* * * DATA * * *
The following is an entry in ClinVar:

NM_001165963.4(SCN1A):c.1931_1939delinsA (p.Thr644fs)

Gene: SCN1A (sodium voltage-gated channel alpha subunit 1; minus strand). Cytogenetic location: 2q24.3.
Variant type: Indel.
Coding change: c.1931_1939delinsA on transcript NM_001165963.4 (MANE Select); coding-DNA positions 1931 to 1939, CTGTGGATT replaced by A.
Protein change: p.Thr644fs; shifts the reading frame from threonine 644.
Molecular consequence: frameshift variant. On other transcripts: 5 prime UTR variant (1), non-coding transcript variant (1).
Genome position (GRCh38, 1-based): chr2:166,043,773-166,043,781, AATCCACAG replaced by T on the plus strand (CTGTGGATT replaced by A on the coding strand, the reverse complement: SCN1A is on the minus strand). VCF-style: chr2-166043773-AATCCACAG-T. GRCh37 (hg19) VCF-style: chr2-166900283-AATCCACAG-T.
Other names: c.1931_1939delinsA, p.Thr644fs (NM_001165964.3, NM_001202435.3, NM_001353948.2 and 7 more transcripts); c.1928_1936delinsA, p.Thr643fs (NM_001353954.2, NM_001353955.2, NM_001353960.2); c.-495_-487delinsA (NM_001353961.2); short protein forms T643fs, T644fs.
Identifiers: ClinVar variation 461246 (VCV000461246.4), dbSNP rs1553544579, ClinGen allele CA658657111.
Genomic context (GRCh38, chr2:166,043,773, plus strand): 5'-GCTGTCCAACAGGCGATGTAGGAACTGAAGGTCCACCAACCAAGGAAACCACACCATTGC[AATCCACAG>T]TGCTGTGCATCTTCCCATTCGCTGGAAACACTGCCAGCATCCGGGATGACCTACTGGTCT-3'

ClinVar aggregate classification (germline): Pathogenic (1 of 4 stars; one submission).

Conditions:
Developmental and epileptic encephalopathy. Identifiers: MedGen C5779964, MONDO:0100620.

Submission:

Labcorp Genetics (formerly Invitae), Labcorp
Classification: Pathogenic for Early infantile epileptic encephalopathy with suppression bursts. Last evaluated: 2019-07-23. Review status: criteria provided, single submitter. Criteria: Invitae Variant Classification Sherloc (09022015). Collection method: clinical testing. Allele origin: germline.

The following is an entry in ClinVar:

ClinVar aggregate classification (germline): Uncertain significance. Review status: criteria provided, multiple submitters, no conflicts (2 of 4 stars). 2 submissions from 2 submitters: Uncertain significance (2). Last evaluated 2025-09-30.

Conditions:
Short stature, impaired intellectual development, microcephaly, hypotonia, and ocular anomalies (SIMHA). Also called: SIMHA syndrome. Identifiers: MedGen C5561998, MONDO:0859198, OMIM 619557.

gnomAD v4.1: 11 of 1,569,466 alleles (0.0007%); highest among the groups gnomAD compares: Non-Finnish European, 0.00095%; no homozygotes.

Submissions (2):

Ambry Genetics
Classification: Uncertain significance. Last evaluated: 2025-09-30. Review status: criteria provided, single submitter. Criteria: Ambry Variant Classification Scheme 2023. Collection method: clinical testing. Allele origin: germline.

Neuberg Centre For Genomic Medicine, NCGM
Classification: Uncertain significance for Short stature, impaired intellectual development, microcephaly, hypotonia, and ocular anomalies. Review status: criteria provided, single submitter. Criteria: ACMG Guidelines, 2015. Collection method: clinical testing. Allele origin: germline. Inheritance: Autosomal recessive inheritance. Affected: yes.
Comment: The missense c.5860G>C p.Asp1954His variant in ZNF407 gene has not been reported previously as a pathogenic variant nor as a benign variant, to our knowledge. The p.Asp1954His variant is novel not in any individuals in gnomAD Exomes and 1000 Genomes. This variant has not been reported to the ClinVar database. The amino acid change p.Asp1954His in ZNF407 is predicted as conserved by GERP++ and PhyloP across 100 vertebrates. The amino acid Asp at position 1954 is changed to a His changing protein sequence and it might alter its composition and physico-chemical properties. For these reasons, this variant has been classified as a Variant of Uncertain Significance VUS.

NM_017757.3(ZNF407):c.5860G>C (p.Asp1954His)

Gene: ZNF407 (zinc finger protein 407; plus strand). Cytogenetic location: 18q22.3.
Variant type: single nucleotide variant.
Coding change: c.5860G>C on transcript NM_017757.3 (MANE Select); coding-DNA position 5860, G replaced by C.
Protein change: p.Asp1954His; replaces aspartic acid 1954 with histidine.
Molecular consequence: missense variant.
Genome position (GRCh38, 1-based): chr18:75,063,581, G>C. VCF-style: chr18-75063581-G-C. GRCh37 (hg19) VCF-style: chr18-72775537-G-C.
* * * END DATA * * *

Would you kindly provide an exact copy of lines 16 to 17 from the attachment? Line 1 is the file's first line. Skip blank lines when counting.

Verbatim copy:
Labcorp Genetics (formerly Invitae), Labcorp
Classification: Pathogenic for Early infantile epileptic encephalopathy with suppression bursts. Last evaluated: 2019-07-23. Review status: criteria provided, single submitter. Criteria: Invitae Variant Classification Sherloc (09022015). Collection method: clinical testing. Allele origin: germline.